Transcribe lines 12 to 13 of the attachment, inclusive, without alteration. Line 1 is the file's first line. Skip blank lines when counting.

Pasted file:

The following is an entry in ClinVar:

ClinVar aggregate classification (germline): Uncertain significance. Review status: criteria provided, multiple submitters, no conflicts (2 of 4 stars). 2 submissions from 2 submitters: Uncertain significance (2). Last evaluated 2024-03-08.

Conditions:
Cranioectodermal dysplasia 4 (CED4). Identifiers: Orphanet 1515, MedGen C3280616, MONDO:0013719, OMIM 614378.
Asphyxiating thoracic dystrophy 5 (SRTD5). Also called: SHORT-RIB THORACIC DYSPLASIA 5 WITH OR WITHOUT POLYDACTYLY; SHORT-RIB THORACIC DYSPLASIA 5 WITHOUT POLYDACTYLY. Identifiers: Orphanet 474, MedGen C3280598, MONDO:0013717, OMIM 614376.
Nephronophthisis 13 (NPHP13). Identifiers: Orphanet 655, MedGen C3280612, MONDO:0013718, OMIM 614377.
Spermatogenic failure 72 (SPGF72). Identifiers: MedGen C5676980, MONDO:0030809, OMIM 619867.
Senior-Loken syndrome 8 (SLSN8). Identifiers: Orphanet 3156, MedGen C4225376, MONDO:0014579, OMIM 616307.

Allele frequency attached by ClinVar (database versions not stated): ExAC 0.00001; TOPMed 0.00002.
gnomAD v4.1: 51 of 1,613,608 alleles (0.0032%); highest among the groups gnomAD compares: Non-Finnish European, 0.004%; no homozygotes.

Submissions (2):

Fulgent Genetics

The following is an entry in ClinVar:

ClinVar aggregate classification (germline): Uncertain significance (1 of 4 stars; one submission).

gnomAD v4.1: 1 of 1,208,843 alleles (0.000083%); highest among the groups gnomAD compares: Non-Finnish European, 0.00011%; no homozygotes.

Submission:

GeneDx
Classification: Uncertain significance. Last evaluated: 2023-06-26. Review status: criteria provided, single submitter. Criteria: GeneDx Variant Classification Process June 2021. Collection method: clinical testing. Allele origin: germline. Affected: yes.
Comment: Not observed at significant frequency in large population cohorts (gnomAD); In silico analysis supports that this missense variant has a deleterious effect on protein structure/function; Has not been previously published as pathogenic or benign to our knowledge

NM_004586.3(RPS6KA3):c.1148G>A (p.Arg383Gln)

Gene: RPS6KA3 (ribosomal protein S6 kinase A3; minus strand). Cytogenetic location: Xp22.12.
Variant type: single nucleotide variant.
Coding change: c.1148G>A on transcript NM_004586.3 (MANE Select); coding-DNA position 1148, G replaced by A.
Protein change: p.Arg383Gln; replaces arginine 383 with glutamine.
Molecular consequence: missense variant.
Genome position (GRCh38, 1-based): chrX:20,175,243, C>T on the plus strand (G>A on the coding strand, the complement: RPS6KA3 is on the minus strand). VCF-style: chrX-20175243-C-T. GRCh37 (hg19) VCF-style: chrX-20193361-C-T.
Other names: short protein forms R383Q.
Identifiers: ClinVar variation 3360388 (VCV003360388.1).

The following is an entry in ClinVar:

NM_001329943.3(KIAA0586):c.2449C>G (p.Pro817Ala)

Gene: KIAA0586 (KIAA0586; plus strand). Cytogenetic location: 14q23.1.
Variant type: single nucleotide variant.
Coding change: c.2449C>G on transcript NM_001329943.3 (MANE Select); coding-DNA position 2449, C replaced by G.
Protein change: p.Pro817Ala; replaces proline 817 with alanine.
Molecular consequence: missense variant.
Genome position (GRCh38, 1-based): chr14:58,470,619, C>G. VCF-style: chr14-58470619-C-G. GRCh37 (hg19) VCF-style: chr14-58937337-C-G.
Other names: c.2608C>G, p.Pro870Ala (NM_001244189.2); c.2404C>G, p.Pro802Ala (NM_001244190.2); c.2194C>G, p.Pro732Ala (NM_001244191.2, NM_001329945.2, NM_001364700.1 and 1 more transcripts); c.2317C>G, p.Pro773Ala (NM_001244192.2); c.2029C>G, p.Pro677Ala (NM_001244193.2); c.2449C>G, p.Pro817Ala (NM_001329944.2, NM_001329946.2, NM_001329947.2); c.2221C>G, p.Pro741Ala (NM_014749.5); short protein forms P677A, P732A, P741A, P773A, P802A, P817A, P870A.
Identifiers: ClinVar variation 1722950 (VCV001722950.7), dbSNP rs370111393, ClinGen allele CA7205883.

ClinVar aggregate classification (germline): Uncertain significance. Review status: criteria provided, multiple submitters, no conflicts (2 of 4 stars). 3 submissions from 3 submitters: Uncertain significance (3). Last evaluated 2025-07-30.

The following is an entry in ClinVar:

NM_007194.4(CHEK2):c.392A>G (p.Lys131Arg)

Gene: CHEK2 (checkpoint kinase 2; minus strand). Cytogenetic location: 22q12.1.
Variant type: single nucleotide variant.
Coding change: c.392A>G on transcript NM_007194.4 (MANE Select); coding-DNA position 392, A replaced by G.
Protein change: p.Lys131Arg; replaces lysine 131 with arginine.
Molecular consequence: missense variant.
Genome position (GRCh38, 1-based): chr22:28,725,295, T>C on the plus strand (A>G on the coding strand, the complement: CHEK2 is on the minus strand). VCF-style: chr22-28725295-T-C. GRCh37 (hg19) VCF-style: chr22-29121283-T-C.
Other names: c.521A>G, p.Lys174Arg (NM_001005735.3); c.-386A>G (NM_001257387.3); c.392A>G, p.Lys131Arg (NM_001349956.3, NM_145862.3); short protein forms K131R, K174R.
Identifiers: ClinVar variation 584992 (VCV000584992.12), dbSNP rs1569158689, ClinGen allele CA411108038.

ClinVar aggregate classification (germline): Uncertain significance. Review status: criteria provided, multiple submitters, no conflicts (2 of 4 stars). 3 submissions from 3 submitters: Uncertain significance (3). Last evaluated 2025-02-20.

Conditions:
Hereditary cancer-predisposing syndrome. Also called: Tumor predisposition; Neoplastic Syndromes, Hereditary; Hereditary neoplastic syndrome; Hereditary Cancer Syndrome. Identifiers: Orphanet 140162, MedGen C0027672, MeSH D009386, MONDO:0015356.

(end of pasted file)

Fulgent Genetics

The following is an entry in ClinVar: